Monday, January 10, 2011

Queensland Floods. RTÉ Radio 1 World Report

Presented by Tim Stackpool, this item was originally broadcast on RTÉ Radio 1 World Report in Ireland, January 9, 2011

To Listen:


http://www.timstackpool.com/Floods_RTE.mp3
Copyright RTÉ 2011

Transcript:

With 200,000 people affected; 1000’s of homes inundated; more than 20 people killed this season; enormous losses to Australia’s agriculture and mining industry; and a looming ecological disaster from which the coral on Australia’s prized Great Barrier Reef might struggle to recover, this country in the the midst of floods described as perhaps the worst ever.

For the more than 70,000 residents of the city of Rockhampton, this past week has made for very long days. And frustratingly, it’s an inundation that couldn’t be halted, despite warnings giving days of notice. No amount of levee building, sandbagging or water course diversions could stem this deluge flooding an area the size of France and Germany combined. It’s nothing short of disaster on a massive scale.


A man in his 60’s at the evacution shelter, cried as he described the anticipation of returning to his home. “I don’t know what it’s like”, he said. “actually I do know”, he corrected, “but I don’t want to”.  90-year-old resident Ellen Boswood decided to stay with her home.  “I won't be moved”, she said "I'm not worried, I've been there, done that," remarked the positive veteran of the 1954 floods. Some others though are struggling with the isolation. Emergency workers assist with evacuation, but don’t have the resources to deliver supplies to individuals who choose to stay put. For them, supplies are running out and some residents have to rely on family to bring them food by boat. "It'd just be nice if someone came out and said: Are you okay?" shouted 44 year old Ian Wood, as he stood in his flooded doorway.


As relief efforts continue, emergency personnel need to be wary of dangers such as raw effluent in the water, electrical hazards and that most amazing of phenomena, crocodiles lurking just beneath the flood waters in the streets. From the balcony of one home, stranded folk see venomous snakes twisting their way through the muddy brown water, seeking refuge in trees or in the corners of submerged homes, slipping between the gaps in dislodged roof tiles. The people spot what might be a crocodile, or perhaps it’s just debris floating by…it’s hard to tell either way. But the emergency crew across the road take no chances and hop out of the water with haste.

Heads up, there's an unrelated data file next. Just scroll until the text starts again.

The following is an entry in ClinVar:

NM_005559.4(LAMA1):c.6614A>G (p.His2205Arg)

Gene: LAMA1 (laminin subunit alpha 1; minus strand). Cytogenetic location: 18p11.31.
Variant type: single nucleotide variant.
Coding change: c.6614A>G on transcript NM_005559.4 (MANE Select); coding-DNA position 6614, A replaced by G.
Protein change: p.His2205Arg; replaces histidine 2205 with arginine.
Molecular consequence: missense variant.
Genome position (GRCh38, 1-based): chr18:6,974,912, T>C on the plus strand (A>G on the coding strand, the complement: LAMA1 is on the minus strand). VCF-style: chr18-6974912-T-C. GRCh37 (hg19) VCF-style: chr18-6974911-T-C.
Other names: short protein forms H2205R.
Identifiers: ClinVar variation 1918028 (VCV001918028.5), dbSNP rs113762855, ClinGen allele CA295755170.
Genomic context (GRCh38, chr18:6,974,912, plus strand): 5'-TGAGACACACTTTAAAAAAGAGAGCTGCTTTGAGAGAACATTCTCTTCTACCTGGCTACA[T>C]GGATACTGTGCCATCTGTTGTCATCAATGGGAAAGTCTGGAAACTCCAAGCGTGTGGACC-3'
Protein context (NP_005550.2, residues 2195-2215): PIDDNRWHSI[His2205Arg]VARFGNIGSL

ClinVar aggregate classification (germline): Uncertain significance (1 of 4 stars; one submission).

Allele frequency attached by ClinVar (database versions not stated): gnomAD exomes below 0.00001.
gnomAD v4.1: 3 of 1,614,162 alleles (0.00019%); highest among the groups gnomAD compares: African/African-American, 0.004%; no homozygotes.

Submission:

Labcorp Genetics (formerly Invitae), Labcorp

This weekend, as waters at Rockhampton fall from their peak, residents will be faced with a massive clean-up, costing billions. Returning to their homes, they’ll be met with loved possessions totally destroyed, or at best completely engulfed in sticky black mud, perhaps ruined forever. Some houses will be demolished, roads and bridges will need repair, and last of all, the re-opening of the airport, which is expected to remain closed for weeks.


And downstream the drama continues. Smaller towns, some boasting no more than 2000 residents are bracing for the water to reach them, forecast to peak even higher than in Rockhampton. They find it hard to describe what’s worse: Knowing that it’s coming; or being helpless to do anything about it. For some, they’re only just recovering from a similar flood less than a year ago. The furniture’s been replaced, the rebuilding complete, and now this.  But these flood affected Australians are resilient. Most love where they live, and choose to stay even with such threats. Strangers flock to assist with sandbagging a single building, even when their own home has inevitably succumbed to the rising tide. A single solitary victory against the elements is enough to raise the spirits, enough to raise a smile and a laugh.


It’s the monsoon season in northern Australia. And while afternoon storms contribute little to the height of the water, the longevity of the flood is extended. But the season still has a long way to go, and everyone knows that another severe weather system could develop, and submit this part of the world to further frustration and heartbreak.


For World Report, this is Tim Stackpool in Sydney.